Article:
Existing Meta posts (e.g. "queer culture" in this answer) discuss the possibility of asking questions about subcultures, but I don't see any specific guidance on whether all subcultures are on-topic or whether only certain subcultures or types of subcultures are acceptable within the site's scope.
To what extent may questions be asked, or answers be given, about specific subcultures?
Here are some examples of cultures along the lines of what I am thinking about:
- Professional, organizational, and institutional cultures - e.g. US high-tech officer worker ("Dilbert") culture, Texas cowboy/rancher culture, Hip Hop/Rapper culture, various military cultures, prison cultures, street gang cultures, college/university/fraternity cultures, the culture of Stack Exchange users
- Ethnoregional cultures - e.g. Appalachian-American culture, Newfoundland culture, Cajun culture, Scottish Highlander culture, African-American culture, Guido culture, Gullah/Geechee culture, Swiss French culture
- Religious cultures (cultures of religions that practice some level of separation from the mainstream culture) - e.g. Lubavitcher culture, Amish culture, Russian Old Believer culture, LDS culture (somewhat)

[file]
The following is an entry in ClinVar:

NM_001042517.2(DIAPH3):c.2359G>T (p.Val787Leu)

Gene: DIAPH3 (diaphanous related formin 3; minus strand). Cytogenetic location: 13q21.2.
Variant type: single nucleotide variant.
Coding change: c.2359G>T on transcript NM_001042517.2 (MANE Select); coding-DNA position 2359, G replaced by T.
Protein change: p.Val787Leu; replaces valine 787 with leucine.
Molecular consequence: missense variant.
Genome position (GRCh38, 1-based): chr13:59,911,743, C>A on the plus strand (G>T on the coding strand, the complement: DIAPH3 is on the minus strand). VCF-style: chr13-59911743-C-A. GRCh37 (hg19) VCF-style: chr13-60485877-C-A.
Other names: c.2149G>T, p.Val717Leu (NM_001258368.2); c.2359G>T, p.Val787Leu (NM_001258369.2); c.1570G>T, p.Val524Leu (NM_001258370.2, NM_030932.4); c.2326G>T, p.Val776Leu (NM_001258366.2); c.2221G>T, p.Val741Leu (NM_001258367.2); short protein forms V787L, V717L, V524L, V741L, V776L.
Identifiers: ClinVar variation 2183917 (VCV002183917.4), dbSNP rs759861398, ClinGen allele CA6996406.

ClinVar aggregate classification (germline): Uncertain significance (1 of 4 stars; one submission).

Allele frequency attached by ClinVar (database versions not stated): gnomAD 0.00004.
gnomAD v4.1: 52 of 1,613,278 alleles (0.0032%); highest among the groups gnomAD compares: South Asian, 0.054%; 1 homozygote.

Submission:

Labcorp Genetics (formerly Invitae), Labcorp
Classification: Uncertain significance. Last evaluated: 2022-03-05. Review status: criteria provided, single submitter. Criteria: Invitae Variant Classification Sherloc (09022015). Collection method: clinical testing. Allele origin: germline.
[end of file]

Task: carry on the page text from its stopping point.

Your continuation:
- Disability-related cultures - e.g. Deaf (with-a-capital-D) culture, Aspie/Autistic Pride culture
- Sexual and gender identity cultures - e.g. Queer culture, Hijra culture, Polyamory/Poly culture
- Hobby cultures - e.g. Model railroading culture, Ham radio operator culture, Brony culture, video gaming culture (pwnt!)
To be clear, I am not asking whether it should be ok to create copies of questions and answers for every subculture out there just to acknowledge their existence (e.g. "How do I shake hands with a Newfoundlander? How do I shake hands with a Cajun? How do I shake hands with a model train enthusiast? How do I shake hands with a drag queen? How do I sh4ke t3h hands with a 1337 h4x0r?, How do I thank a Mormon for holding the door open for me, etc."), but I am asking about cases where interpersonal/social rules in subcultures vary from that of the mainstream or majority culture enough that knowledge of the majority culture is insufficient to establish or maintain social connections within the subculture. For example, some religious subcultures have rules on cross-gender contact whose violation can cause offense and that are either not present in or not nearly as important in the mainstream culture.